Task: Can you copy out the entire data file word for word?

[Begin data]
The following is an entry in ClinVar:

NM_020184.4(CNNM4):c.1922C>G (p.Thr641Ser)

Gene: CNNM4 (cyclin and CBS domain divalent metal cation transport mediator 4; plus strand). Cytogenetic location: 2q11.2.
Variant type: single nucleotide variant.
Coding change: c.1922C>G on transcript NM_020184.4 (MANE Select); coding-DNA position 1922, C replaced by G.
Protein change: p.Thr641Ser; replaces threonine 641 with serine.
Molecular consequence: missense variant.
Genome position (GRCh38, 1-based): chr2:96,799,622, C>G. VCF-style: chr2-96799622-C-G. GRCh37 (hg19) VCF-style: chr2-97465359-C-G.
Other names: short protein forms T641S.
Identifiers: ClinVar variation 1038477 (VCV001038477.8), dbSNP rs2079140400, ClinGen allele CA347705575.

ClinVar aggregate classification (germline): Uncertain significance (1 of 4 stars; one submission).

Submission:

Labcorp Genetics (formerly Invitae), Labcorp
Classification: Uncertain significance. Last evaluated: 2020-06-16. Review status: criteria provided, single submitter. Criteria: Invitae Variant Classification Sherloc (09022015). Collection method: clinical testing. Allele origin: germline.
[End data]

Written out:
The following is an entry in ClinVar:

NM_020184.4(CNNM4):c.1922C>G (p.Thr641Ser)

Gene: CNNM4 (cyclin and CBS domain divalent metal cation transport mediator 4; plus strand). Cytogenetic location: 2q11.2.
Variant type: single nucleotide variant.
Coding change: c.1922C>G on transcript NM_020184.4 (MANE Select); coding-DNA position 1922, C replaced by G.
Protein change: p.Thr641Ser; replaces threonine 641 with serine.
Molecular consequence: missense variant.
Genome position (GRCh38, 1-based): chr2:96,799,622, C>G. VCF-style: chr2-96799622-C-G. GRCh37 (hg19) VCF-style: chr2-97465359-C-G.
Other names: short protein forms T641S.
Identifiers: ClinVar variation 1038477 (VCV001038477.8), dbSNP rs2079140400, ClinGen allele CA347705575.

ClinVar aggregate classification (germline): Uncertain significance (1 of 4 stars; one submission).

Submission:

Labcorp Genetics (formerly Invitae), Labcorp
Classification: Uncertain significance. Last evaluated: 2020-06-16. Review status: criteria provided, single submitter. Criteria: Invitae Variant Classification Sherloc (09022015). Collection method: clinical testing. Allele origin: germline.